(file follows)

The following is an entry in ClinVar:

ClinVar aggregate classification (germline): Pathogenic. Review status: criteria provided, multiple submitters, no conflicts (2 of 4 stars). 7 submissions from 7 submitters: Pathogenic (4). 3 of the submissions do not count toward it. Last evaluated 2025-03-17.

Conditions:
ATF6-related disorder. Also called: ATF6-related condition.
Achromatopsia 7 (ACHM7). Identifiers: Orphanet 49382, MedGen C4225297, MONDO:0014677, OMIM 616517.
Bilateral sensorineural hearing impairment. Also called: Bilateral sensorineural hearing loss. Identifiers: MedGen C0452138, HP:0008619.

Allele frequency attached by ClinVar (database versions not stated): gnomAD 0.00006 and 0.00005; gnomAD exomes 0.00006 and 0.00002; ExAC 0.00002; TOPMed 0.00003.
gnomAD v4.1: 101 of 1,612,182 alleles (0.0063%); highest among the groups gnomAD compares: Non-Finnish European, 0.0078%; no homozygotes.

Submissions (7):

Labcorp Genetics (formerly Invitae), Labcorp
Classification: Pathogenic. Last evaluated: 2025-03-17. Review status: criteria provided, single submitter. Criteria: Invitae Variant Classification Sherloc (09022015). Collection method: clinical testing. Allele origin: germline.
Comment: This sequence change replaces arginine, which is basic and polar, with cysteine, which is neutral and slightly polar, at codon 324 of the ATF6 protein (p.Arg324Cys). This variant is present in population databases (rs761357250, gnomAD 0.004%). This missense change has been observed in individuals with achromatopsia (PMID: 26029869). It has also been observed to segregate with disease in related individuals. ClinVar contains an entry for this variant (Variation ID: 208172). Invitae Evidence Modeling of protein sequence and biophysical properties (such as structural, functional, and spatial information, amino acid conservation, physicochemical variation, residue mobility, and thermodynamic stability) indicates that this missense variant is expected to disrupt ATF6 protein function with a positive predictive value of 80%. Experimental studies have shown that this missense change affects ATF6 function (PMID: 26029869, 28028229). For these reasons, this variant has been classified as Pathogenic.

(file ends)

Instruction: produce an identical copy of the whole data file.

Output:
The following is an entry in ClinVar:

ClinVar aggregate classification (germline): Pathogenic. Review status: criteria provided, multiple submitters, no conflicts (2 of 4 stars). 7 submissions from 7 submitters: Pathogenic (4). 3 of the submissions do not count toward it. Last evaluated 2025-03-17.

Conditions:
ATF6-related disorder. Also called: ATF6-related condition.
Achromatopsia 7 (ACHM7). Identifiers: Orphanet 49382, MedGen C4225297, MONDO:0014677, OMIM 616517.
Bilateral sensorineural hearing impairment. Also called: Bilateral sensorineural hearing loss. Identifiers: MedGen C0452138, HP:0008619.

Allele frequency attached by ClinVar (database versions not stated): gnomAD 0.00006 and 0.00005; gnomAD exomes 0.00006 and 0.00002; ExAC 0.00002; TOPMed 0.00003.
gnomAD v4.1: 101 of 1,612,182 alleles (0.0063%); highest among the groups gnomAD compares: Non-Finnish European, 0.0078%; no homozygotes.

Submissions (7):

Labcorp Genetics (formerly Invitae), Labcorp
Classification: Pathogenic. Last evaluated: 2025-03-17. Review status: criteria provided, single submitter. Criteria: Invitae Variant Classification Sherloc (09022015). Collection method: clinical testing. Allele origin: germline.
Comment: This sequence change replaces arginine, which is basic and polar, with cysteine, which is neutral and slightly polar, at codon 324 of the ATF6 protein (p.Arg324Cys). This variant is present in population databases (rs761357250, gnomAD 0.004%). This missense change has been observed in individuals with achromatopsia (PMID: 26029869). It has also been observed to segregate with disease in related individuals. ClinVar contains an entry for this variant (Variation ID: 208172). Invitae Evidence Modeling of protein sequence and biophysical properties (such as structural, functional, and spatial information, amino acid conservation, physicochemical variation, residue mobility, and thermodynamic stability) indicates that this missense variant is expected to disrupt ATF6 protein function with a positive predictive value of 80%. Experimental studies have shown that this missense change affects ATF6 function (PMID: 26029869, 28028229). For these reasons, this variant has been classified as Pathogenic.